2012-13 RTC Conference Primers: Ivy League

Posted by Brian Goodman on October 30th, 2012

Michael James is the RTC correspondent for the Ivy League. You can also find his musings on Twitter at @mrjames2006 and @ivybball.

Top Storylines

  • Pencil, Not Ink: In the Ivy Summer School piece, one of the top storylines was devoted to the important roster changes that had occurred since the final whistle blew in March. Looking back, that blurb was merely foreshadowing. In early September, the Harvard cheating scandal broke, and shortly after, four names dropped off the Crimson’s published roster, including All-Ivy seniors Brandyn Curry and Kyle Casey. Around the same time, forward Dockery Walker disappeared from the Brown roster, as he will miss the season with a knee injury – a huge blow considering All-Ivy caliber forward Andrew McCarthy already left the team prior to what would have been his senior season. Princeton’s already threadbare backcourt took a hit when Jimmy Sherburne decided to take the season off to recover from a shoulder injury. Dartmouth, a team that needs as much talent as it can find, dropped its third-leading scorer R.J. Griffin from its roster before what would have been his senior season. Finally, Meiko Lyles fell off the Columbia roster earlier this month then returned to it a few days later, an important development after Noruwa Agho decided not to use his fifth year of eligibility to return to the squad for the upcoming season. Final rosters have been posted for a while now, but thus far, the term “final” has merely been a suggestion.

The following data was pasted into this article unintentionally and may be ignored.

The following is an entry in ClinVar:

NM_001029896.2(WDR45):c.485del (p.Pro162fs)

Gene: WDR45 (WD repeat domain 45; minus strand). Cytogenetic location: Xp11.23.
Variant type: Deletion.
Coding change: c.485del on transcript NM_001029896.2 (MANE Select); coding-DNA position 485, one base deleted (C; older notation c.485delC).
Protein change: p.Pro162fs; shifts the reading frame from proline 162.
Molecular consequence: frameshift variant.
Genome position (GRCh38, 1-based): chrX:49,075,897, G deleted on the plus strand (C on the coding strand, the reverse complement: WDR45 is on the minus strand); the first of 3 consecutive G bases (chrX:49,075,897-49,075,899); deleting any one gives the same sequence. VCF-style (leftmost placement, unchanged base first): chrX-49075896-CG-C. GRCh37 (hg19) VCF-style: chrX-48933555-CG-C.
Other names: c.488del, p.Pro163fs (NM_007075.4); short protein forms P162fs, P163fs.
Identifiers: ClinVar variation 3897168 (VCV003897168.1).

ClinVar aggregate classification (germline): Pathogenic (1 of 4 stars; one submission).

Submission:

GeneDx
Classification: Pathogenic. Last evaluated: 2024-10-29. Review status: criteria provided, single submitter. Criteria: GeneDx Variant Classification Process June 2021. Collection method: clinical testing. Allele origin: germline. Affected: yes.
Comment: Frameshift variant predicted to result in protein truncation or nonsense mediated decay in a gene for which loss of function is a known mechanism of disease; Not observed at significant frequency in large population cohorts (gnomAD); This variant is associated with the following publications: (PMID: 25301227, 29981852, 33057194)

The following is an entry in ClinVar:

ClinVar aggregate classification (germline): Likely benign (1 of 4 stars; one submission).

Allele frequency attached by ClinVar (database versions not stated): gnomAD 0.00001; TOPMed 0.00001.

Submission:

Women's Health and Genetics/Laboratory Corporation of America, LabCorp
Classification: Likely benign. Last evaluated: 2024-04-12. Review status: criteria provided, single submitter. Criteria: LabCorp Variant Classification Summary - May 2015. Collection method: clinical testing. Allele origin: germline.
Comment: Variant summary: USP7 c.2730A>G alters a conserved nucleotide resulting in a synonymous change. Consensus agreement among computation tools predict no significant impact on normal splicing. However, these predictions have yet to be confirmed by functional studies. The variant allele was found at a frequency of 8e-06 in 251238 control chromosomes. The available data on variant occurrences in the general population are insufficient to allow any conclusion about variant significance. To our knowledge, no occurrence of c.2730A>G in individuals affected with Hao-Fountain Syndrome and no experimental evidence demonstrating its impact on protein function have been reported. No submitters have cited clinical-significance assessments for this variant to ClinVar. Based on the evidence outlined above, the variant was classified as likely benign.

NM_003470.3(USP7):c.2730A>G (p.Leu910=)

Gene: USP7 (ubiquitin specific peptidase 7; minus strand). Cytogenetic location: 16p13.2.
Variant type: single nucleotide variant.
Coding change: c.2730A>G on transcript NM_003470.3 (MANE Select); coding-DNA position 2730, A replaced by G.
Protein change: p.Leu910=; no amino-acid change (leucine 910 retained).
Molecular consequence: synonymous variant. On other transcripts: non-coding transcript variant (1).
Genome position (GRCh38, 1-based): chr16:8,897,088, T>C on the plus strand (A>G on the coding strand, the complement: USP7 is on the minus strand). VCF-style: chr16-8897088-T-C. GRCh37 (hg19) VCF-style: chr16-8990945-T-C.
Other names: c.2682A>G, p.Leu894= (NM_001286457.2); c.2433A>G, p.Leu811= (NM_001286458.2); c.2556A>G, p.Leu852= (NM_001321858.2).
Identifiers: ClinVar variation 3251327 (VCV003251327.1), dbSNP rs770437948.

Curry & Casey Became Household Names For the Wrong Reasons This Fall

  • GOV 1310: Introduction To Chaos: The novelty of seeing Ivy basketball plastered all over popular publications and seeing air time on SportsCenter has long since passed, as the 2010 Cornell squad, Tommy Amaker-led Harvard teams and Linsanity have afforded the league publicity far beyond what a normal one-bid conference could expect. For the first time since the initial media explosion, though, the breaking story would hardly paint Harvard or the Ivy League in a positive light. Roughly 125 students were being investigated for cheating on a take-home exam in Government 1310: Introduction to Congress. Among the accused were a few Harvard basketball players, including two of the league’s best – Curry and Casey. While the story elicited editorial commentary of both a supportive and condemning nature, from a basketball perspective, the subsequent withdrawals of both student-athletes turned the Ivy race upside down. Curry was the lone returning point guard on the team, and Casey’s presence in the frontcourt was supposed to ease the pain of losing former Ivy Player of the Year Keith Wright. Now, with 10 freshmen and sophomores and just five juniors and seniors combined, the Crimson has become one of the league’s least experienced squads.